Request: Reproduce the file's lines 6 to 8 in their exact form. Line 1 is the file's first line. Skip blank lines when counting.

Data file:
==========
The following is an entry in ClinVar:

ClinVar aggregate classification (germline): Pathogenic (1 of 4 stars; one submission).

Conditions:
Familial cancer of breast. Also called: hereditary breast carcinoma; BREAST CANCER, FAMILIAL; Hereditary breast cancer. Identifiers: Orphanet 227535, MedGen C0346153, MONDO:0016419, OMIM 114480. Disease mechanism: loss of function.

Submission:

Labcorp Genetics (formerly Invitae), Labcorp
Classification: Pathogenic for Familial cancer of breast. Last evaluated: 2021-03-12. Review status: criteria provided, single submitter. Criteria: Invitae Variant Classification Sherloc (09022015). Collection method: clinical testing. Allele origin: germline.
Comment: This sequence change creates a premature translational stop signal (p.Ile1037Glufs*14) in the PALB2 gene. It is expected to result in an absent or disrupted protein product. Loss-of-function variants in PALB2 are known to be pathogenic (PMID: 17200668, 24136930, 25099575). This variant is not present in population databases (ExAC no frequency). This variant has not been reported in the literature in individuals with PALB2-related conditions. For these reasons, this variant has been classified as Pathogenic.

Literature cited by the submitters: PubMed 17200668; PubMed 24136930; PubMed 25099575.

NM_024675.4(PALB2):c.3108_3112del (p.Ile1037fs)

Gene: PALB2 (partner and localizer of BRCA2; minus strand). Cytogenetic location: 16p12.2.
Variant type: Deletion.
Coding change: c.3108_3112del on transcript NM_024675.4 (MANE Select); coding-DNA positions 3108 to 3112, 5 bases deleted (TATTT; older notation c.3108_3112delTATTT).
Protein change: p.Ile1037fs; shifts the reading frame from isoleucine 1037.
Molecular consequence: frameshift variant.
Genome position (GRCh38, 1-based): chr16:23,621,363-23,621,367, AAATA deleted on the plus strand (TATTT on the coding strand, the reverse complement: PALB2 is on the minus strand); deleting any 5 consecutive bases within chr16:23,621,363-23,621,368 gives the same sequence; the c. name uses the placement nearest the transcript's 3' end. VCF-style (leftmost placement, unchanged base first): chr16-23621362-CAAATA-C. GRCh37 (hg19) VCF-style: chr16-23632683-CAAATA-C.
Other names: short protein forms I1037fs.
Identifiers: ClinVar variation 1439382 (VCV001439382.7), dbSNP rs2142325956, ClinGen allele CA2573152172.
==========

Labcorp Genetics (formerly Invitae), Labcorp
Classification: Pathogenic for Familial cancer of breast. Last evaluated: 2021-03-12. Review status: criteria provided, single submitter. Criteria: Invitae Variant Classification Sherloc (09022015). Collection method: clinical testing. Allele origin: germline.
Comment: This sequence change creates a premature translational stop signal (p.Ile1037Glufs*14) in the PALB2 gene. It is expected to result in an absent or disrupted protein product. Loss-of-function variants in PALB2 are known to be pathogenic (PMID: 17200668, 24136930, 25099575). This variant is not present in population databases (ExAC no frequency). This variant has not been reported in the literature in individuals with PALB2-related conditions. For these reasons, this variant has been classified as Pathogenic.